What did our consultants (in 2006)warn us about legal challenges?• Fair and reasonable• Not illegally discriminatory orconfiscatory• Total costs substantiallyrelated to provision offacilities and services• Individual rates basedloosely on demand or “use”of system• Legal by charter orlegislation• Proper procedures followed25% Challenged in the courts


What were the main issues incourt?• Fair and reasonable• Not illegally discriminatory orconfiscatory• Total costs substantiallyrelated to provision offacilities and services• Individual rates basedloosely on demand or “use”of system• Legal by charter orlegislation• Proper procedures followed


First trial in March 2011:• Does the District have theauthority under ORC 6119 toimplement Title V?


Court Decision April 2011• Court finds that ORC Chapter 6119 authorizesthe District to address intercommunity flooding,erosion and stormwater-related water qualityissues. The term “wastewater” as used in 6119includes stormwater.• Court strikes down a few things in Title V• Court rules that some Summit Countycommunities are not “members” of the District,and cannot be subjected to the District’sauthority without written consent.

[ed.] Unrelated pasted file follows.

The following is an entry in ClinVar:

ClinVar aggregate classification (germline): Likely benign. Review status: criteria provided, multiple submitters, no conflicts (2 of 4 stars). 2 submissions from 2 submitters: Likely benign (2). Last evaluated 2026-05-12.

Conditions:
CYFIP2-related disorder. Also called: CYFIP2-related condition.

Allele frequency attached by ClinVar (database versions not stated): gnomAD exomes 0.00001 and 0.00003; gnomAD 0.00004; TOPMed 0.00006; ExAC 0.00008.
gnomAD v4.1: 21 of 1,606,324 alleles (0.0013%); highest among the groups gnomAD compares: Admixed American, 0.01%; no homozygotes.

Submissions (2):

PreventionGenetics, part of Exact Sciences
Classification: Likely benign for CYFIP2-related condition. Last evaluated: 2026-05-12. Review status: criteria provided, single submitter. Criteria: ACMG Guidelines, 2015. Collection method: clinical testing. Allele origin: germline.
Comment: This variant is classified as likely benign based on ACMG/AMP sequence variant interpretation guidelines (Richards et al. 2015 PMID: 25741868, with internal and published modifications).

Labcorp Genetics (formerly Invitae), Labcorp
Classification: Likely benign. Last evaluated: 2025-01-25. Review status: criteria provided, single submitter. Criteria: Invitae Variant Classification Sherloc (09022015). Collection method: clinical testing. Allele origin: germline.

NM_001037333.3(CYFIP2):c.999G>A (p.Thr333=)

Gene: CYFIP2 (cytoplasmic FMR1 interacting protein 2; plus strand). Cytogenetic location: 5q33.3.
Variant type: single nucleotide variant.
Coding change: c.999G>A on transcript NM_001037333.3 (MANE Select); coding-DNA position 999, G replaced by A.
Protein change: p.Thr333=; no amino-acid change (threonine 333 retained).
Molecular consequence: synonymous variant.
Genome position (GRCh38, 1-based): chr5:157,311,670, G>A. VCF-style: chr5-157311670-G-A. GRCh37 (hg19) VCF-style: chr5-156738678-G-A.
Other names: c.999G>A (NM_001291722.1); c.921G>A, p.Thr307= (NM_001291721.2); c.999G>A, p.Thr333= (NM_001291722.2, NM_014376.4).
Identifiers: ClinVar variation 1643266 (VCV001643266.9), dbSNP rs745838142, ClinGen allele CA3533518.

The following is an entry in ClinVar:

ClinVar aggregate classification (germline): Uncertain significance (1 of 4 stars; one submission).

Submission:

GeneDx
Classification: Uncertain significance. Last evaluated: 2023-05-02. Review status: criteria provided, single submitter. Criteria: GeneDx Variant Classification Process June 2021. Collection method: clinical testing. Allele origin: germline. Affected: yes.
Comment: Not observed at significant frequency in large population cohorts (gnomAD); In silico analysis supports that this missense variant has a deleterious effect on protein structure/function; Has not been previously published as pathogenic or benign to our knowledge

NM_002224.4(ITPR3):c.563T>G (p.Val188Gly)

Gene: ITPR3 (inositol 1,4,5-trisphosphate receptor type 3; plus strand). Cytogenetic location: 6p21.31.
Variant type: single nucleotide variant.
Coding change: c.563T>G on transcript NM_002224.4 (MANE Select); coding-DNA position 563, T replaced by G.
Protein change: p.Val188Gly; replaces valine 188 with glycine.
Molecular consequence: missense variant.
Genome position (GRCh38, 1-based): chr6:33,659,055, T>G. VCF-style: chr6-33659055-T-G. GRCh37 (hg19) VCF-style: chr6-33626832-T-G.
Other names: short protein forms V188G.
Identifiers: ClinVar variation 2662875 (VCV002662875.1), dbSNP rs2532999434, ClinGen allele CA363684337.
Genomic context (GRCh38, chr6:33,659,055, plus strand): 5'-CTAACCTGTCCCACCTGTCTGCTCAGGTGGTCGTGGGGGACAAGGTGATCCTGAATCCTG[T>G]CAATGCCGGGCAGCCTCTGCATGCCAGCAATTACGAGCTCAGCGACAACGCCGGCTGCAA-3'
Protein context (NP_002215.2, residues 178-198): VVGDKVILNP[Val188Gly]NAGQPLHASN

Second trial in December 2011:• Does the District have theauthority to charge a fee forstormwater management?• Is the fee fair andreasonable?


Opposition arguments:• Cuyahoga Communities:– District does not own or control any part of proposed RegionalStormwater System, and will interfere with communities’ rightsto operate and fund their own local systems.– No proof that proposed projects are needed, or will beconstructed.• Summit Communities:– Fee based only on impervious surface is not fair.– Fee bears no relationship to any benefit to those paying it.


Opposition arguments:• Commercial group:– The exemptions and credits are not fair.– It’s a tax because property owners will receive no specificbenefit or service, and District’s service area does not include allof the watershed.– Charge will produce funds far in excess of foreseeable cost ofservice.– Charge is not fair because there’s no cap on non-residential fees.• Diocese and CMSD:– Schools and churches can not afford the fee.